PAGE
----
Don’t leave Philadelphia without trying the classic Philly cheesesteak
My parents both grew up in Pittsburgh, PA, and while I grew up on the Eastern end of the state, I never fully appreciated the “City of Brotherly Love.” (All that Steeler and Pirate pride and Primanti’s Sammiches have their effect on a girl.) So, when Pedro and I decided to celebrate our first wedding anniversary in Philadelphia, it was like discovering a whole new city. I did, however know a few things about Philly that COULD NOT be missed and chief among them was an authentic Philly cheesesteak cheesesteak.
Everyone in Philadelphia has their favorite place to get a Philly cheesesteak, but the 2 most famous are Geno’s and Pat’s. The story goes that back in 1930 Pat Olivieri had a hot dog stand and one day for lunch he tried cooking some chopped meat on his hot dog grill along with some onions. The result was really tasty, and the steak sandwich was born. As years went by, the option to have a steak sandwich with cheese was added. Decades later in 1966, Geno’s opened at the famous “X” shaped intersection of 9th and Passyunk in South Philly, just across the street from Pat’s and everyone thought it wouldn’t last, but what resulted was a friendly rivalry that continues to this day. Much has been made out of the two neighboring cheese steak stands that are always open, with neon lights calling the faithful to grab a delicious bite, and we couldn’t leave without trying one!
We took the city bus down to Passyunk Avenue and walked toward 9th Street where the famous “X” marks the cheese steak spot. A friend of mine who used to live in Philadelphia told me that Geno’s was the place to go for a good Philly cheesesteak, and since we had limited time, I decided to trust her ruskommendation. We had done our homework and knew that ordering at the famous stand was all part of the ritual. The first window is where you order your cheese steak. You have to say if you want it “with” or “without” (meaning with or without onions.) Then, you specify your cheese (provolone, American or Cheez whiz). You pay for your cheese steaks right there, cash only! The fast moving cooks in the triangular sandwich shop prepare every steak quickly and we didn’t have to wait for more than a minute for our sandwiches. Then, at the second window, you can ask for drinks and fries.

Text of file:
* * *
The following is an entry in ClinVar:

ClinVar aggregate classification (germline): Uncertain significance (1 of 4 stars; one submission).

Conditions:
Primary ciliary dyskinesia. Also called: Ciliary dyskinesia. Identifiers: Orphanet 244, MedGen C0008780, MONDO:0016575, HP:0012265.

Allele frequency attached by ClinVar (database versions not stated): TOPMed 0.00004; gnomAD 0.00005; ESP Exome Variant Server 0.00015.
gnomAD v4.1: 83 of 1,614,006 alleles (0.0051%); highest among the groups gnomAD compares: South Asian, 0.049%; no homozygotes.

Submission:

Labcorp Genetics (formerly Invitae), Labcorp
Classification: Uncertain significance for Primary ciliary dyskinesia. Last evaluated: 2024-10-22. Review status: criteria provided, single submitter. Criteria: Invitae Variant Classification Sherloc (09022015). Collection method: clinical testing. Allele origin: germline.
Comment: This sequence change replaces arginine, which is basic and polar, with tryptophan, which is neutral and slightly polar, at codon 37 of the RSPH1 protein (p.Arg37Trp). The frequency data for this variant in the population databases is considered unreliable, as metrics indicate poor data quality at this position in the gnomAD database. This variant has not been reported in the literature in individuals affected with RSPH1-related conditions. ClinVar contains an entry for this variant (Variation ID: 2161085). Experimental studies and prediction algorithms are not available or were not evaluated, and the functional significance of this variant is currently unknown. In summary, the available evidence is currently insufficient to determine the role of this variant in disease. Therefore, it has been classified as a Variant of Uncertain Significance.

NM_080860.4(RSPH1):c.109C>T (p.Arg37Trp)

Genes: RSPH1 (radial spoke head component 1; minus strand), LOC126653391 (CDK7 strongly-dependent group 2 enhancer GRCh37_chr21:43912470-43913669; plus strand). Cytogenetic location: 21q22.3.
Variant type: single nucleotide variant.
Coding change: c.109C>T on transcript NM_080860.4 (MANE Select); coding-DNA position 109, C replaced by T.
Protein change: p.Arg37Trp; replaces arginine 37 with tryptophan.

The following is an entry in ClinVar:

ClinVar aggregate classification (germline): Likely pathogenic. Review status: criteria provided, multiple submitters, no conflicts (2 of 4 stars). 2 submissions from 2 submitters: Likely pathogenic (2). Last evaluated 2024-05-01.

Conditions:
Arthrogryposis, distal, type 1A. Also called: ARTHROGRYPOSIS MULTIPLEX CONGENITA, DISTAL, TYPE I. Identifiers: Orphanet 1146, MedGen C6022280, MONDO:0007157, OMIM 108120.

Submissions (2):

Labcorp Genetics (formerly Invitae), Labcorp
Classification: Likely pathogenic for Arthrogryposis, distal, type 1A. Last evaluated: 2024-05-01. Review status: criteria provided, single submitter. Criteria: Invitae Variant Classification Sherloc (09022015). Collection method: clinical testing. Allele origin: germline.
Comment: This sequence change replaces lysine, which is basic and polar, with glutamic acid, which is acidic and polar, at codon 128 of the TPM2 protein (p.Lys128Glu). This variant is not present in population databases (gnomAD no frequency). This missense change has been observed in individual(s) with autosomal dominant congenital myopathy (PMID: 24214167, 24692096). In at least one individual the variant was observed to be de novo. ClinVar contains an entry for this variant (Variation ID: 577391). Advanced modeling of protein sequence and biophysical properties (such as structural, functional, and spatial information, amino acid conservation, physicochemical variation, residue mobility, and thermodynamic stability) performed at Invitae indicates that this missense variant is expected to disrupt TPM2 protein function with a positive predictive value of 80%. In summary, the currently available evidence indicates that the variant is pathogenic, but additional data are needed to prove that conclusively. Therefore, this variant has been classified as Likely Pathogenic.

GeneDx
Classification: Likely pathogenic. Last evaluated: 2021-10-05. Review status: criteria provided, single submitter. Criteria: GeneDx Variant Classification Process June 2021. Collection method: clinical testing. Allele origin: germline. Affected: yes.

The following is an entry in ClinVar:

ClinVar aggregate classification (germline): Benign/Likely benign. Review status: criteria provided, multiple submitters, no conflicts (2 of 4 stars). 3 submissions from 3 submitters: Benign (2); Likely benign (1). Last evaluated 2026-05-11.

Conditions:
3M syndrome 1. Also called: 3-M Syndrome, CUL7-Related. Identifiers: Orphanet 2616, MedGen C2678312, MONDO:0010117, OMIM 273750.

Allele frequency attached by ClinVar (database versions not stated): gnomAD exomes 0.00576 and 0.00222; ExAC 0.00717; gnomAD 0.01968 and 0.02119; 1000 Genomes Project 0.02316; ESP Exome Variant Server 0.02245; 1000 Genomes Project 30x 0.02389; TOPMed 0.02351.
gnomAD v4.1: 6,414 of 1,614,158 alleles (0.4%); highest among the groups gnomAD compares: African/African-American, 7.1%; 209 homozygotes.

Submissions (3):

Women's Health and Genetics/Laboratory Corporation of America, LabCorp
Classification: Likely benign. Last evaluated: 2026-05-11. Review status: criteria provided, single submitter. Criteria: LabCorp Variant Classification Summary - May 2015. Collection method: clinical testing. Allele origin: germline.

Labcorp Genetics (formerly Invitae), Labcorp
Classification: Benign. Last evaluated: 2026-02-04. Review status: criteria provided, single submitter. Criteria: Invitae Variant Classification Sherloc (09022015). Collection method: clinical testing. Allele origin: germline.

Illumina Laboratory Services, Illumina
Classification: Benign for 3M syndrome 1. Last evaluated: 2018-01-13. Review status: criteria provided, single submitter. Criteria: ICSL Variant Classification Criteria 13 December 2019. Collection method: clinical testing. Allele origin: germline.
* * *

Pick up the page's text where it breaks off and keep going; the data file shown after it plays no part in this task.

There is no indoor seating at Geno’s, and we were lucky enough to visit on a beautiful fall day, so we sat outside at the bright orange picnic tables. The cheesesteak was delicious- I got mine with onions and provolone cheese. The hot sandwich is unwieldy and messy, and just a fun thing to eat. It is the kind of sandwich that begs for a tradition! In fact, people who used to live in Philadelphia regularly come back to both Geno’s and Pat’s and get their sandwiches to go, or to eat outside. When we were visiting, there was a family who was visiting from out of town and we overheard the children asking if they could swing by before leaving town the next day for a “cheese steak for the road.”
While we don’t pretend to know if Geno’s or Pat’s is the better place to get a cheese steak, we will ruskommend that you don’t leave Philly without trying this classic sandwich that is so identified with the city, (and rightly so!) We ruskommend the Philly cheesesteaks with 5 delicious boquerones! (Just don’t forget the napkins!)